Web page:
British Leave Philadelphia

As a consequence of the French involvement in the war, the British government decided to abandon Philadelphia and concentrate their main army at New York. The British felt that the post in NY was less susceptible to French naval attack and American offenses. The British army was also directed to suspend offensive operations pending the outcome of negotiations between the American Congress and the British Carlisle Commission. The intent of the Commission was to offer a peaceful settlement to the war as granted by the British government. In short, this accord offered the Americans all of their principal demands except independence.

During the interim period (February to May 1778) the British army remained very idle in Philadelphia. When Gen Washington heard of the impending British evacuation he stepped up patrols in the area. This aggressive posture greatly denied the British access to the much needed forage and provisions they pursued in the Philadelphia country side. As the British came closer to being in a state of siege, they struck back vigorously using light troops and partisan corps such as Major John Graves Simcoe's Queen's Rangers.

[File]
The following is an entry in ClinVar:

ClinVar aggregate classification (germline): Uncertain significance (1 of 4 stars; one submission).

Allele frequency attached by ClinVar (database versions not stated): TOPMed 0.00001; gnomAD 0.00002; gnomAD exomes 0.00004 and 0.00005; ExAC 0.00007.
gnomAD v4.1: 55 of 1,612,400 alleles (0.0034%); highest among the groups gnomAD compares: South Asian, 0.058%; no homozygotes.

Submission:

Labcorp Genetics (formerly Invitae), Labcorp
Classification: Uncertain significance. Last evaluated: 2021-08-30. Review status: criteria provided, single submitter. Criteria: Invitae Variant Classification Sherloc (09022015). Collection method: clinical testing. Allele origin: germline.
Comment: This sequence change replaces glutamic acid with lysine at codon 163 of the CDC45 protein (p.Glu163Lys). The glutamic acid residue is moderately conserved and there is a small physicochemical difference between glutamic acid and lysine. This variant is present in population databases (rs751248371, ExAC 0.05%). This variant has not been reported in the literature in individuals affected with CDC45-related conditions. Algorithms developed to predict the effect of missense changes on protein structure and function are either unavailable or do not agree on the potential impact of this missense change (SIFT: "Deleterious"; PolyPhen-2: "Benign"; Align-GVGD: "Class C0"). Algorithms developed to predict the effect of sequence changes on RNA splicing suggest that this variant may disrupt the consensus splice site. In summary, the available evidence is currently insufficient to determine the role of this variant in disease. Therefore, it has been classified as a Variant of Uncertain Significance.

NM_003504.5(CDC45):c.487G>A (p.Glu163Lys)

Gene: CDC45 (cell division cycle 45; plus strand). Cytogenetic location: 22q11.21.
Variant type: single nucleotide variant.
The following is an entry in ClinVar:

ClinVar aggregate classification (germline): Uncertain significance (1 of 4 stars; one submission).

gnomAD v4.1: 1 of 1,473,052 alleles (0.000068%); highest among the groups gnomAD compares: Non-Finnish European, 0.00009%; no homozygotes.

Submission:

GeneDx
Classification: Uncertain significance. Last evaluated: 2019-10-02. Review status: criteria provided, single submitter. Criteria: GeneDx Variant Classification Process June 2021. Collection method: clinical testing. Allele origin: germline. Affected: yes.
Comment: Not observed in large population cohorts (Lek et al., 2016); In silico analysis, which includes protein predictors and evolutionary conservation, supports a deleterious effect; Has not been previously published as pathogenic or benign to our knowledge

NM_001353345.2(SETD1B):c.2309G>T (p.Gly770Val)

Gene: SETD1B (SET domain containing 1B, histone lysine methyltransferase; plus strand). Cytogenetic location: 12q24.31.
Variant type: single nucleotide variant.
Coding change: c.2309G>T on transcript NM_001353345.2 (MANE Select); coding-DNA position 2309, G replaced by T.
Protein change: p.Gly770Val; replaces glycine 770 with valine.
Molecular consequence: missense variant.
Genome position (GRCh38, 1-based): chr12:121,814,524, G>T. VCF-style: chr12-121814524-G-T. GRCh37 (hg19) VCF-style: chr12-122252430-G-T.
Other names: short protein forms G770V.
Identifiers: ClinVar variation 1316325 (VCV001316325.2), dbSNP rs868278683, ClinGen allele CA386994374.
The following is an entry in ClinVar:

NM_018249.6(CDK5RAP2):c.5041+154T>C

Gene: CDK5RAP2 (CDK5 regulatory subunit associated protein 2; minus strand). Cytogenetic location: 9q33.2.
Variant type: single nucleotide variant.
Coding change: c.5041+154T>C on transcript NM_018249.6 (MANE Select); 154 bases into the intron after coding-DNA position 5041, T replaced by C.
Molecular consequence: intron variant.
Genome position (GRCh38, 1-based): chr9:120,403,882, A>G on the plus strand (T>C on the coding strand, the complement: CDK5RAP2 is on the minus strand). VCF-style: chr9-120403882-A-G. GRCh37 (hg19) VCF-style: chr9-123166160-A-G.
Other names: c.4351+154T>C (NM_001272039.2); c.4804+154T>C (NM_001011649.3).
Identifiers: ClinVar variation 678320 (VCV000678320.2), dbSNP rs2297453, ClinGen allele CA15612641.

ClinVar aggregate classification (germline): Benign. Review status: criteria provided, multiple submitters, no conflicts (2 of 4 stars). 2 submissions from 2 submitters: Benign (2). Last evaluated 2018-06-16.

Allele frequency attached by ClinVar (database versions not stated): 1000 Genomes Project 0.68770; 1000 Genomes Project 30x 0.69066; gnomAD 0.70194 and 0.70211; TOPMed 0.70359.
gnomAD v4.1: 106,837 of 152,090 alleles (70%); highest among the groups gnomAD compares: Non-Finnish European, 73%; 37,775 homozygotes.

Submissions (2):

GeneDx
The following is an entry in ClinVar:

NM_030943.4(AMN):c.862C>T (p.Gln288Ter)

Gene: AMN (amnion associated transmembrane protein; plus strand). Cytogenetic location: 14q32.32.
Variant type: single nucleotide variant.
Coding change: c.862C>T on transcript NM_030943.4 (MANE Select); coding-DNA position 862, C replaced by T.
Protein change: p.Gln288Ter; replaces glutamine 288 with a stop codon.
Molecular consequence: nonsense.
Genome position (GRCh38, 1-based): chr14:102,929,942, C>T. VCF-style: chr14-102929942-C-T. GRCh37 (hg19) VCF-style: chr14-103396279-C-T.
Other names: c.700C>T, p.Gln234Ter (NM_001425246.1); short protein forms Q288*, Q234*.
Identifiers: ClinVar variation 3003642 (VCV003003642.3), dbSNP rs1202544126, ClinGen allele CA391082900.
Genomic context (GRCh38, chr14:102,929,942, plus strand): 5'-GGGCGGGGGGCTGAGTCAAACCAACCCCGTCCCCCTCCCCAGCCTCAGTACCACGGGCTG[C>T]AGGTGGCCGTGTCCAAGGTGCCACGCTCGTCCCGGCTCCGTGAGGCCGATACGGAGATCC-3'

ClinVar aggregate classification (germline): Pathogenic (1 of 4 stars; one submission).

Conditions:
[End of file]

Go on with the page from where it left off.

On 18 May, 1778, Gen Washington detached Lafayette and 2,100 men from his main army and sent them to take up a position at Barren Hill near Philadelphia. Their mission was to ensure the denial of British foraging parties from molesting the country side. The posture of Lafayette's position left him very exposed to British attack, as realized by the British. The British mounted an offensive early on 19 May with the intent of wiping out Lafayette's detachment and thereby one-third of Washington's army.

However, Lafayette's scouts detected the presence of the offensive at the last moment and, after bluffing a counter-attack, Lafayette was able to successfully withdraw across the Schuylkill River. The feat of Lafayette's withdrawal was a major success in that he not only preserved his echelon from a superior force but he evaded a defeat by utilizing skillful, tactical art. It was a bolster for the Americans as the feat represented the hard, rigorous training that they had endured over the winter at Valley Forge. Conversely, the British effect was that it elevated a sense of direness to leave Philadelphia for N.Y.

The British move from Philadelphia toward NY, via New Jersey, is the action that set up the fateful encounter between the Americans and the British. The American main army aggressively pursued the British retreat and made their eminent contact in Monmouth, New Jersey.

 
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